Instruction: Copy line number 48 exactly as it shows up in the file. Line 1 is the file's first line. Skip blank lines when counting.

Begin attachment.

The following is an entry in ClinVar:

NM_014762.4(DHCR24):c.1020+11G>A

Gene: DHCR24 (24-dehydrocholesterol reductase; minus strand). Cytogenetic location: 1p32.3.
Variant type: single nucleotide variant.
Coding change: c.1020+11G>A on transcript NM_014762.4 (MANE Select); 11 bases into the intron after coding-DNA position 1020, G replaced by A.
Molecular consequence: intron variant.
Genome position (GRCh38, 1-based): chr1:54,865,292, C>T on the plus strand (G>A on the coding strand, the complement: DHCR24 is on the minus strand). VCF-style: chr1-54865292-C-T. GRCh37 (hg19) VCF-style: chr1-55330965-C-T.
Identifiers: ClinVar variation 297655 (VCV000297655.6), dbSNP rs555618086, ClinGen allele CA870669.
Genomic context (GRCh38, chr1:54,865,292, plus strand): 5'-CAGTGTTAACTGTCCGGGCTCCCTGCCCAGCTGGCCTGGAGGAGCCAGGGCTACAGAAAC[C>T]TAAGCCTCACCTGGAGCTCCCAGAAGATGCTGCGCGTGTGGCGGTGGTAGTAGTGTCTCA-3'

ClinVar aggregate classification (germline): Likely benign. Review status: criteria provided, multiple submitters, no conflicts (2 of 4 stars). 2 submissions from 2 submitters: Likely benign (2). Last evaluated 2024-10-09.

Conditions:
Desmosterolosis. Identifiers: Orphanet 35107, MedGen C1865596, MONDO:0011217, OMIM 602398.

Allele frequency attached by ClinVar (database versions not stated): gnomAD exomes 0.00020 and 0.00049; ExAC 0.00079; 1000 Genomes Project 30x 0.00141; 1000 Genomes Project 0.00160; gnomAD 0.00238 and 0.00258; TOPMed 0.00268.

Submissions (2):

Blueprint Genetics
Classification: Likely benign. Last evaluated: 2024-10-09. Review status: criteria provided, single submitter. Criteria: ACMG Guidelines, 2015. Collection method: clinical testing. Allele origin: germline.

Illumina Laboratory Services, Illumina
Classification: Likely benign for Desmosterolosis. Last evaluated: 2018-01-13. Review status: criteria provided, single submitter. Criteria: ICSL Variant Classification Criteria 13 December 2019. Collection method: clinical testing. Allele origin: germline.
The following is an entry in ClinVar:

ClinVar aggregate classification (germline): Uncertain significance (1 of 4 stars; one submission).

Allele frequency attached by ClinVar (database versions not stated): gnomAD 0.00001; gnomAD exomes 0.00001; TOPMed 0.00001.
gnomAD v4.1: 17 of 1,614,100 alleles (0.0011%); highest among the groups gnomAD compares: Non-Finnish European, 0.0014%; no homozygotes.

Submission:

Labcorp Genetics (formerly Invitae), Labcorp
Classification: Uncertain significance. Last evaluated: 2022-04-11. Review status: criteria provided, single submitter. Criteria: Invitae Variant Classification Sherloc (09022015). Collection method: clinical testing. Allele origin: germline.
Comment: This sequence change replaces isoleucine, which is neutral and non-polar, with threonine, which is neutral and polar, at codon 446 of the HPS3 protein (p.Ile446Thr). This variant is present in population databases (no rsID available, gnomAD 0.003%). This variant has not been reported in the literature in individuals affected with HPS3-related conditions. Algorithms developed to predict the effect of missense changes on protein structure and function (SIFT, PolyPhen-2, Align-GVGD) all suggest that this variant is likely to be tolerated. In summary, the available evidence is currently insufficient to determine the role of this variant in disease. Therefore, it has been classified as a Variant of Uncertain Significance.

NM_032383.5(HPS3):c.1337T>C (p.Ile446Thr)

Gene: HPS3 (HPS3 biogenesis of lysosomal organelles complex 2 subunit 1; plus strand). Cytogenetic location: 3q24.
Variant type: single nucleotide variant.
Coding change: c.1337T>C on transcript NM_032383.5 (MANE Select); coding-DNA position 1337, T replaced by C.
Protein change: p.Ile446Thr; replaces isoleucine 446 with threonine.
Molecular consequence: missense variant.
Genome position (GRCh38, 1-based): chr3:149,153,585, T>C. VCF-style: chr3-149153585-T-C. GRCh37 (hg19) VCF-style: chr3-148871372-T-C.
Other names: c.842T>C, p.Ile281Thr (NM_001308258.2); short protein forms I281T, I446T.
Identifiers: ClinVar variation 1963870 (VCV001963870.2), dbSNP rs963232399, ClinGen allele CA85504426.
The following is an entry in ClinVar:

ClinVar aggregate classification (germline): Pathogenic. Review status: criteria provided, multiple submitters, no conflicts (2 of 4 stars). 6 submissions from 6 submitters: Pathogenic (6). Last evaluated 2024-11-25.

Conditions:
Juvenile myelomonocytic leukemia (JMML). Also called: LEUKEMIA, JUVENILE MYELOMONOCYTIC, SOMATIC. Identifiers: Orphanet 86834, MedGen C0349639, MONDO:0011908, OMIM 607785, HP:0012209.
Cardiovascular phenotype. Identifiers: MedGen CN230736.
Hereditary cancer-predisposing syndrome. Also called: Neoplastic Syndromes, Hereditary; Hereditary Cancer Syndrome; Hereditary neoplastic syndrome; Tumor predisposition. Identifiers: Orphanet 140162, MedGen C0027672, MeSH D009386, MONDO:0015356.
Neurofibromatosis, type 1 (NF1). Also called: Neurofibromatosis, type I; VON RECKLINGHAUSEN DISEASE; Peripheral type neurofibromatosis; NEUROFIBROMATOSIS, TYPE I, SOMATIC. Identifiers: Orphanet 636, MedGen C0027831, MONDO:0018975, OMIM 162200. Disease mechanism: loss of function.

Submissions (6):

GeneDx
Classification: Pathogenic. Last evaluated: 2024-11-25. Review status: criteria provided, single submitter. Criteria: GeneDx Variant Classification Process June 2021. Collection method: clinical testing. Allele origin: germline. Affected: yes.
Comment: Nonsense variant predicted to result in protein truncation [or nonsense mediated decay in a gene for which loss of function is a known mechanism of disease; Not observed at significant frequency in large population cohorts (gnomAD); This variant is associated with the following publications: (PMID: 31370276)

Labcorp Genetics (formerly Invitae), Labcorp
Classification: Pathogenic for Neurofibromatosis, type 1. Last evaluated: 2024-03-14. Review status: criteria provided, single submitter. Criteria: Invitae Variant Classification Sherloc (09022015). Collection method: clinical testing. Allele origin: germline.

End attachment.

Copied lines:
Classification: Pathogenic for Neurofibromatosis, type 1. Last evaluated: 2024-03-14. Review status: criteria provided, single submitter. Criteria: Invitae Variant Classification Sherloc (09022015). Collection method: clinical testing. Allele origin: germline.